Extension staff are a critical link between agricultural producers and research, education, markets, and other services. To provide the information and training farmers need to sustainably produce food, fuel, and fiber, making a livelihood out of an increasingly risky environment, extension workers must have the right skills and capabilities.
Most extension staff are trained in technical area for their formational training, for instance, animal production or natural resource management. However, to work with people, extension staff also need functional competencies, the so-called soft skills like leadership, communication, program planning, and farmer group development.
The New Extensionist Learning Kit has been promoted by the Global Forum for Rural Advisory Services (GFRAS) to instill functional competencies among extension staff around the world. The learning kit provides a freely downloadable manual, lecturer guide, workbook, and set of slides for each course. Learners can take the courses online or download and use the materials for self-study or for teaching others. The kit is licensed through Creative Commons, so that anyone is free to use or modify the materials, provided they credit the source. The kit targets individual extension field staff, managers, nongovernmental organizations, lecturers, and training institutions. The New Extensionist Learning Kit courses include:
New modules in e-extension and youth mentoring are forthcoming.
While the kit has been in use since about 2016, learning outcomes have not been measured. In 2021, with support from the CGIAR Research Program on Policies, Institutions, and Markets, we undertook a study to examine awareness of the learning kit topics, importance of topics to users, and user motivations and digital readiness (attitudes and abilities to use digital tools). Users of the kit were invited to fill in an online survey between September and October 2021.
The results showed that the learning kit attracted a wide range of actors, including public sector, nongovernmental organizations, private sector, and education, which indicates that the materials are widely applicable and adaptable. Respondents live in 48 different countries across the world, however there were limited responses from Latin America and French-speaking West and Central Africa, most likely because the kit is not fully translated into Spanish and French.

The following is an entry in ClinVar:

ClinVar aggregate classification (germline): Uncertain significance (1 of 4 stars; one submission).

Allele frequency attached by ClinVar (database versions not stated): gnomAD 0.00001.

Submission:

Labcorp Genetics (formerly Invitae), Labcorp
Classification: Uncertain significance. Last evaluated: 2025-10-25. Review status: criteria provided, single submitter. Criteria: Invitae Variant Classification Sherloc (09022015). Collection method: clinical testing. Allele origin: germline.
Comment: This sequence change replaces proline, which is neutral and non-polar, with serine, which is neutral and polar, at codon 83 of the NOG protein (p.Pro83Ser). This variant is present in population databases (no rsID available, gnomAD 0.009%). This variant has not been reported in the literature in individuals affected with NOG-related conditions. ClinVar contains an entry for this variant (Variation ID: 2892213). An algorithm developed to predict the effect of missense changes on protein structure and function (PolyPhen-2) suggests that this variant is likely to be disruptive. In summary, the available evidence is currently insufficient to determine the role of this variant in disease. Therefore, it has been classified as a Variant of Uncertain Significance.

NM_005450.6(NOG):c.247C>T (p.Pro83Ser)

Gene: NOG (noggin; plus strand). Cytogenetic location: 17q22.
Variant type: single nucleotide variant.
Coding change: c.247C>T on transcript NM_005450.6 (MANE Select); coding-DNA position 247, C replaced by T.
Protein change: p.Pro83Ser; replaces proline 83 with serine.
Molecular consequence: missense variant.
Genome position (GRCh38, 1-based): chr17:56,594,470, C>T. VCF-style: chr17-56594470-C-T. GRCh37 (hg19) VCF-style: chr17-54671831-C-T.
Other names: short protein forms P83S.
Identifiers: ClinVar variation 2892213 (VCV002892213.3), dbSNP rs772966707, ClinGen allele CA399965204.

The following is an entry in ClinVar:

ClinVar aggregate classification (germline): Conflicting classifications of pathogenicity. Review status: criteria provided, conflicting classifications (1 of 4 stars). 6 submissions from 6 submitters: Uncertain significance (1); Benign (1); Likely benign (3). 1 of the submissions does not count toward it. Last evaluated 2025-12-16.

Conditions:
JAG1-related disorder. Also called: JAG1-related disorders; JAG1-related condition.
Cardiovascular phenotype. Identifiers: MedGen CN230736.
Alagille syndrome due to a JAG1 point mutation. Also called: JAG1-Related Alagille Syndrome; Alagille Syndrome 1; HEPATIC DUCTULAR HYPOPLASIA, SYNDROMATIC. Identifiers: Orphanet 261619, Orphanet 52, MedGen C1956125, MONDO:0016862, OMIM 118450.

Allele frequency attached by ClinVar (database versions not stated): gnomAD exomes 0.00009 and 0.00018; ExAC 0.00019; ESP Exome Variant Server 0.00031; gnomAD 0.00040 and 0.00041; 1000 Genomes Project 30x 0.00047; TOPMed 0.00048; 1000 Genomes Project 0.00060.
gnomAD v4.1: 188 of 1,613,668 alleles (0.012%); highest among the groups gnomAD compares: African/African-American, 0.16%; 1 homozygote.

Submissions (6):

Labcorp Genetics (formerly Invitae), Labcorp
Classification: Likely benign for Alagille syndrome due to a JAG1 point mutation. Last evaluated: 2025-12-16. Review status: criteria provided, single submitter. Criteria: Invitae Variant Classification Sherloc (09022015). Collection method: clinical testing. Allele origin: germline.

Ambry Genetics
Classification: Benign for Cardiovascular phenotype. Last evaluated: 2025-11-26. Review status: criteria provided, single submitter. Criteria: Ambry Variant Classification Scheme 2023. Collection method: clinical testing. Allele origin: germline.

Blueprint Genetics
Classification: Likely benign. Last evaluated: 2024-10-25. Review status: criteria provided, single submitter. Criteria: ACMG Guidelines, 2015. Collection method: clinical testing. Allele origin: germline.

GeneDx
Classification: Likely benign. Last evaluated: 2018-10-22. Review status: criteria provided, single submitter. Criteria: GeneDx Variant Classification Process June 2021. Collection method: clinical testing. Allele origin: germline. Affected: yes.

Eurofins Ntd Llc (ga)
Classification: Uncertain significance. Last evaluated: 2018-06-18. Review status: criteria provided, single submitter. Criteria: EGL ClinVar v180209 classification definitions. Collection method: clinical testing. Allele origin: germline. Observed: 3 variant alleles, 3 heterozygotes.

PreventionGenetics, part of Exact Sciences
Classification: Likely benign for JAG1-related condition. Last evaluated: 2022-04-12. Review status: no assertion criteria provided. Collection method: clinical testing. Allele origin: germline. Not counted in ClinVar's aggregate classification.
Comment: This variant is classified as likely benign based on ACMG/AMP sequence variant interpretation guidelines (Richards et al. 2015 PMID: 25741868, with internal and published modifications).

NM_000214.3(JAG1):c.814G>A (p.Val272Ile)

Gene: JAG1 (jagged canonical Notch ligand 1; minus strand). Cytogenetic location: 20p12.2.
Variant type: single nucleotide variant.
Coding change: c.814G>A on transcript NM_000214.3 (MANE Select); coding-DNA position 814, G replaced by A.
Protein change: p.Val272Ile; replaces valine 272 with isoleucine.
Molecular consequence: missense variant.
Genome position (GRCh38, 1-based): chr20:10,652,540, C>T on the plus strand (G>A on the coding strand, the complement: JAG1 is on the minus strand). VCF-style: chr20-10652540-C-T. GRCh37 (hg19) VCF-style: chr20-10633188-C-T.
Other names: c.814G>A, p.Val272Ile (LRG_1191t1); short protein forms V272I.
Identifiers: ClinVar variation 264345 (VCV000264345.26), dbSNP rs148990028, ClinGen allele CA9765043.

We reached out to individuals who had registered to take different modules, either directly online or through a series of virtual trainings organized by regional networks. The majority of respondents were managers, subject matter specialists, or educators, and nearly 73 percent had a master’s degree or higher. This is an important discovery since the originally envisioned target audience for these materials are primarily front-line extension staff who often just have a post-secondary school three-year diploma or a four-year university degree. It is likely that frontline officers do not have the connectivity to use the online materials or to respond to online surveys.
Respondents had high levels of awareness of the topics covered by the kit, with most of the topics being rated “high,” around a four. In terms of importance of the topics, Module 2 (extension and advisory services approaches and tools and when to use them), Module 6 (basic knowledge management for extension and advisory services), and Module 3 (management of agricultural extension programs) were rated as the top three topics or modules. It is likely that, based on the respondents’ profiles, these topics were used for teaching in the institutions and nongovernmental organizations that users come from.
In response to the questions about motivation for using the materials, need for particular skills for a new job or project, love for learning, and recognition of peers were the top three reasons.
Other evidence produced by PIM has showed that the New Extensionist Learning Kit has been used in a number of universities’ curricula, including India’s national extension curriculum.
Based on this analysis, we suggest that that GFRAS might need to re-focus the learning kit on teaching institutions and managers rather than frontline staff. The results of this survey show that many users have advanced degrees and do not work in frontline positions. GFRAS could also reactivate the Consortium on Extension Education and Training or form an interest group among training institutions promoting extension skills. GFRAS should also work through their national country forums to get in touch with managers and decisionmakers who would be able to mandate the skills needed in their organizations. To promote further use by frontline staff, the kit should be translated into more local languages and shared via off-line mechanisms.
Read the report to learn more:
Davis, Kristin E.; Joseph, Jeanelle; Barry, Tessa; von Maltitz, Lindie; van Niekerk, Johan; Ngomane, Tsakani; and Rasoanindrainy, Andrianjafy. 2021. Global agricultural extension staff functional competencies. Washington, DC: International Food Policy Research Institute (IFPRI). https://doi.org/10.2499/p15738coll2.134857
Photo by Munira Morshed Munni. Source: Rice Today